Are you wondering if you could improve on your day-to-day responsibilities at work, and if so, how? Or maybe you’ve completed the first section of a challenging assignment and you’d like to know if you’re on the right track before continuing on. Or perhaps you’ve just finalized an important report and would like to know if your work met expectations. Whatever the situation, if you want to do your job well, it’s only natural to want feedback on your professional performance.
However, getting that feedback isn’t always easy. Of course, there are official performance reviews, but according to Harvard Business Review, just over a third of managers complete employee evaluations properly and on time. Moreover, a recent survey revealed that over 55 percent of employees felt their most recent appraisal was inaccurate. Additionally, 25 percent agreed they dreaded performance reviews more than any other aspect of their professional lives.
Clearly, the thought of requesting feedback on your work can be intimidating. After all, constructive criticism can be hard to accept, especially when you’ve done your best. Yet good feedback is what will help you improve your performance and enhance your skills. And that’s exactly why you need to be able to request and accept constructive feedback on your work on a regular basis, without waiting for official performance reviews. Here are some tips on how to request feedback on your work:
- Ask both colleagues and your supervisor. Avoid asking only your direct supervisor for feedback, since that might result in a limited picture. Everybody on a team has his or her specific focus and insights, so asking each person involved in the project for constructive criticism will allow you to form a comprehensive overview of your performance. For example, if you’re asking for feedback on a presentation on social media marketing, a PR professional will have different insights from a designer or a researcher.
- Ask about specific aspects of your performance. Avoid general questions that can result in broad, non-specific feedback. Instead, ask questions that pertain specifically to the skills you want to improve on. For example, if you want to improve your written communication skills, ask if your copy was clear and correct, or if you’re looking to improve your research skills, inquire if the research was comprehensive and well-organized.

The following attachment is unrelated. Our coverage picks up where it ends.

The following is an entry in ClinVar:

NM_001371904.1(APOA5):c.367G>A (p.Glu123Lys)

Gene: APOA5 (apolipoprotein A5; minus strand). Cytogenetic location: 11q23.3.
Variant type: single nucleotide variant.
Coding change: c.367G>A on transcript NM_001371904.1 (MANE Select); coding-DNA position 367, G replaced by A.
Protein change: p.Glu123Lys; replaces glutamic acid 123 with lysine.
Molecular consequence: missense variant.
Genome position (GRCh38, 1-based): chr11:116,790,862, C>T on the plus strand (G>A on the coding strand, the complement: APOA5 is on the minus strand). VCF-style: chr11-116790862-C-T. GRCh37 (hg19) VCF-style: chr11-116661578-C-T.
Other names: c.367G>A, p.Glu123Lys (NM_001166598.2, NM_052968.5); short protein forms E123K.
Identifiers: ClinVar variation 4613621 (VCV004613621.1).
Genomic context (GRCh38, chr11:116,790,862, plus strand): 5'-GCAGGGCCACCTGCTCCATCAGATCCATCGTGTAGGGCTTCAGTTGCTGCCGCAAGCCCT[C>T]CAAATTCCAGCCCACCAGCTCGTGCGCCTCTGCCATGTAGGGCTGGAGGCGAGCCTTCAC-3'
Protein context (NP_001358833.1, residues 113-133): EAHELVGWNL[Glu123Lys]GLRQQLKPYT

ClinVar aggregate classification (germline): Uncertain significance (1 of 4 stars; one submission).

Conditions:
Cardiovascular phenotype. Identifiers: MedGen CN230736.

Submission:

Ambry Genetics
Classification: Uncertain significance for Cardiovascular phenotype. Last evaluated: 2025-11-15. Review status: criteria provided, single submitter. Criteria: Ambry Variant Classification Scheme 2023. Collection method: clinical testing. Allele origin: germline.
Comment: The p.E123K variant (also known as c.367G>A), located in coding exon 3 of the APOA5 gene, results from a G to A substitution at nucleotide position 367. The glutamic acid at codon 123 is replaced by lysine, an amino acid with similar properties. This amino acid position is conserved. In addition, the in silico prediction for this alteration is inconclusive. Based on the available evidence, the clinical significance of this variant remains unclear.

- Be prompt. Don’t wait too long to ask for feedback. Sparkhire advises speak with people about your performance while it’s still fresh in their minds. That way, they’ll be in a better position to recall the project or assignment you’re referring to without having to go back and review it again. The easier you make it for them to help you, the better your chances of getting comprehensive and accurate feedback that’s delivered in a constructive manner.
- Avoid getting upset or defensive. While it’s great to receive positive feedback, you’re more likely to learn from feedback that shows you where you can improve. However, receiving such feedback isn’t always easy. Avoid getting upset or defensive by concentrating on the message, not the way it’s being said or who’s saying it. Some people have a more tactful way of expressing themselves than others, but that’s not to say that they’re the only ones with useful insights. Always thank the person and say you’ll take his or her feedback under consideration.
- Assess the feedback. Take some time to evaluate the feedback you’ve received. Ask yourself if carries truth—even if it’s difficult to acknowledge you could have done better. Granted, there will be times when, after objectively assessing criticism, you feel it’s unfounded, but more often than not, there’ll be a lesson you can learn to improve your performance.
- Absorb what’s useful. Having assessed what’s useful, apply it. For example, if you learned your report contained spelling errors, make sure to proofread every bit of writing you do from now on. Or if you’ve been told your research could have been organized better, concentrate on learning more logical ways to include information in your next report. If you don’t know how to improve based on the feedback you received, ask a colleague or your supervisor for guidance.
Asking for feedback can be daunting, but if you keep these tips in mind, you’ll be in a better position to learn how you can improve in those areas that are most important to your performance. And by incorporating constructive feedback into your daily work, you can enhance your skills and advance your career in a manner that benefits both you and your company.
Source: http://hr.sparkhire.com/human-resources-news/how-to-request-useful-feedback-from-managers-and-coworkers/ http://www.womenshealthmag.com/life/how-to-ask-your-boss-for-feedback